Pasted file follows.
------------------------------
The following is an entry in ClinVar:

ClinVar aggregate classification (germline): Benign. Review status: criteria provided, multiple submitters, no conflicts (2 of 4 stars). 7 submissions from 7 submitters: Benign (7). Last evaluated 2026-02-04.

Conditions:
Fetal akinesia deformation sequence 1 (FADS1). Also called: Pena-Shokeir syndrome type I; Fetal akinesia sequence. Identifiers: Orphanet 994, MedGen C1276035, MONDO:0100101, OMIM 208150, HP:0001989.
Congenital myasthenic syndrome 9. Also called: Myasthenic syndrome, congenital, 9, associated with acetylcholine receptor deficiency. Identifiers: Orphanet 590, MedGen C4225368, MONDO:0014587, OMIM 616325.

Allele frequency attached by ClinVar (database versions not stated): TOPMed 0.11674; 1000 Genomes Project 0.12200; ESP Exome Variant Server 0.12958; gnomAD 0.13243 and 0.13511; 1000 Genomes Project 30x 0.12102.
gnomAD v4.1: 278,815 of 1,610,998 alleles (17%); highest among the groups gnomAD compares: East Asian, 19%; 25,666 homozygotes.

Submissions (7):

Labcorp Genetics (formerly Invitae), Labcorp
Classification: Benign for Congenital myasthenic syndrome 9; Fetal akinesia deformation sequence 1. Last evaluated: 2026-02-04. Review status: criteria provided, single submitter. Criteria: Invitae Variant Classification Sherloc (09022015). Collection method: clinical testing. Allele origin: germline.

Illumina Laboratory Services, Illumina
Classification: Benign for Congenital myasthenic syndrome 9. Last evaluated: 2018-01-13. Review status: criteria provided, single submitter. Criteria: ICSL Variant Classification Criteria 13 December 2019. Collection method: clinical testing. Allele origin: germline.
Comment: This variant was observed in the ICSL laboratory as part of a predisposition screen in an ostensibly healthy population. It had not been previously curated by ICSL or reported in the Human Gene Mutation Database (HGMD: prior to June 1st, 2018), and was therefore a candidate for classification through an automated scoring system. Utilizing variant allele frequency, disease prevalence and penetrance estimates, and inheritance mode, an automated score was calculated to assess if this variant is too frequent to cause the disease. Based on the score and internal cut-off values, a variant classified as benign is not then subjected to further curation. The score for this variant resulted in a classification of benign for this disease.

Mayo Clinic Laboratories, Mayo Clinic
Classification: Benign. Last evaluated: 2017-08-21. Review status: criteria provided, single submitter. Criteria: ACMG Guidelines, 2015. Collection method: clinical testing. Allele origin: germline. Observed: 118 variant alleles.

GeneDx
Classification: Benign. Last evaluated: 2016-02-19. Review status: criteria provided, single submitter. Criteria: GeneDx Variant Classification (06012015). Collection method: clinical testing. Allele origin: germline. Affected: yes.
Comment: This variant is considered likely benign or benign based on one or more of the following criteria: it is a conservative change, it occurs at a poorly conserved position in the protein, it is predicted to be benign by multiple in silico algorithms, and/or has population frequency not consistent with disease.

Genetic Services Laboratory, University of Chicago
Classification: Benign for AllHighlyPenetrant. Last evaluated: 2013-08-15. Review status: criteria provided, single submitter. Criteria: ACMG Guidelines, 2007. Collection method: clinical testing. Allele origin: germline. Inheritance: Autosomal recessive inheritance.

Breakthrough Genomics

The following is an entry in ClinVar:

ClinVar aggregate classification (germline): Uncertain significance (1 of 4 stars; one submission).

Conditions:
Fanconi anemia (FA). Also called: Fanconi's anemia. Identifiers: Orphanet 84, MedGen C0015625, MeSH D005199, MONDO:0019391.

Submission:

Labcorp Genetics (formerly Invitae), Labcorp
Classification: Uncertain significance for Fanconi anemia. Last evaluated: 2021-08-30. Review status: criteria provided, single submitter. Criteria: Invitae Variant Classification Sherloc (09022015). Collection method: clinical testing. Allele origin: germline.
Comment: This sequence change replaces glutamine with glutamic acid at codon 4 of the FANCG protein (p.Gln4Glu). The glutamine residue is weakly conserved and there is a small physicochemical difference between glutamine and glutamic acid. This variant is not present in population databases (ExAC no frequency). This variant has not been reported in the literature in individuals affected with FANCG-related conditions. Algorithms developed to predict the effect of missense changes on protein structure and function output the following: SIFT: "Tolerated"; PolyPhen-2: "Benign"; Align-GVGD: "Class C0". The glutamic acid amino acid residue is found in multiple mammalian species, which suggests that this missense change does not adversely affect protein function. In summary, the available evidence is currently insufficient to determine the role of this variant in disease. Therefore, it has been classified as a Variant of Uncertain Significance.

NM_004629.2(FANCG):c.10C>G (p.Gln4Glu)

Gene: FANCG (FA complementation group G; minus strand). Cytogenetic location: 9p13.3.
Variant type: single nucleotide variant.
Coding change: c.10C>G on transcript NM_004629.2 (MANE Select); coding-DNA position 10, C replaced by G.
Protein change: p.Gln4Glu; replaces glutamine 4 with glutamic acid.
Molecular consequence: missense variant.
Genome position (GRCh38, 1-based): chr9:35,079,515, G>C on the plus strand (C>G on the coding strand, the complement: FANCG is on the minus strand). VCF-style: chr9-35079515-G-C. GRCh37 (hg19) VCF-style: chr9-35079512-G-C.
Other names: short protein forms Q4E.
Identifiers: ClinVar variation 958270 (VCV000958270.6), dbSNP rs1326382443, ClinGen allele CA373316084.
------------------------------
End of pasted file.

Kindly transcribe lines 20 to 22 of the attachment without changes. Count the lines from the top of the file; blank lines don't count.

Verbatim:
Classification: Benign for AllHighlyPenetrant. Last evaluated: 2013-08-15. Review status: criteria provided, single submitter. Criteria: ACMG Guidelines, 2007. Collection method: clinical testing. Allele origin: germline. Inheritance: Autosomal recessive inheritance.

Breakthrough Genomics

The following is an entry in ClinVar: